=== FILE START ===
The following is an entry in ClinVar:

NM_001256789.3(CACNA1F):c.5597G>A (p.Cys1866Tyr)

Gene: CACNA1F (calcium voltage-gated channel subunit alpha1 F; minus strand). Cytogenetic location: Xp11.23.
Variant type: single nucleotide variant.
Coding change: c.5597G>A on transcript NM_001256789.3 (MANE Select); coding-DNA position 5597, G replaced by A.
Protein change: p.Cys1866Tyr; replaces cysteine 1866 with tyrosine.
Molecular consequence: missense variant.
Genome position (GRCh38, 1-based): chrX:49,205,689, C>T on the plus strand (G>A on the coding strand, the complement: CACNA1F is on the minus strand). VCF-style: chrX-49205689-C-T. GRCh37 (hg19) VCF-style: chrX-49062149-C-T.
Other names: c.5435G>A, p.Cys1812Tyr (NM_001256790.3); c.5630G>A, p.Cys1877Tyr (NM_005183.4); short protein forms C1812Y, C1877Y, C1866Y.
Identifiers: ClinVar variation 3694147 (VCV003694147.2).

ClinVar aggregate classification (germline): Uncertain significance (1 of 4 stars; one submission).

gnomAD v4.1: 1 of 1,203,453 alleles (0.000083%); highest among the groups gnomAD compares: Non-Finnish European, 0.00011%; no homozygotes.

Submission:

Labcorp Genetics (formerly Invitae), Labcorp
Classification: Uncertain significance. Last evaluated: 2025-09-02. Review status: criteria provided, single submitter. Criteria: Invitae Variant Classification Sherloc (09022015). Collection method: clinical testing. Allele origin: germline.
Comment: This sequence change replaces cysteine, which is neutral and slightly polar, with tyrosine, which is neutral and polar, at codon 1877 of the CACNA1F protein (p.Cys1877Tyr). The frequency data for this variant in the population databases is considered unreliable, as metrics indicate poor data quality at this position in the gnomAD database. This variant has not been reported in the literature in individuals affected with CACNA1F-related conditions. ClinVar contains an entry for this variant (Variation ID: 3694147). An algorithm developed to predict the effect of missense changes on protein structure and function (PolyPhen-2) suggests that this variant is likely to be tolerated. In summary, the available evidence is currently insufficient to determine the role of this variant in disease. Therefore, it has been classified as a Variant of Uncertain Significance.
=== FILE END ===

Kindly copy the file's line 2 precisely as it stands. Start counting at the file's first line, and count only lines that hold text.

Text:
NM_001256789.3(CACNA1F):c.5597G>A (p.Cys1866Tyr)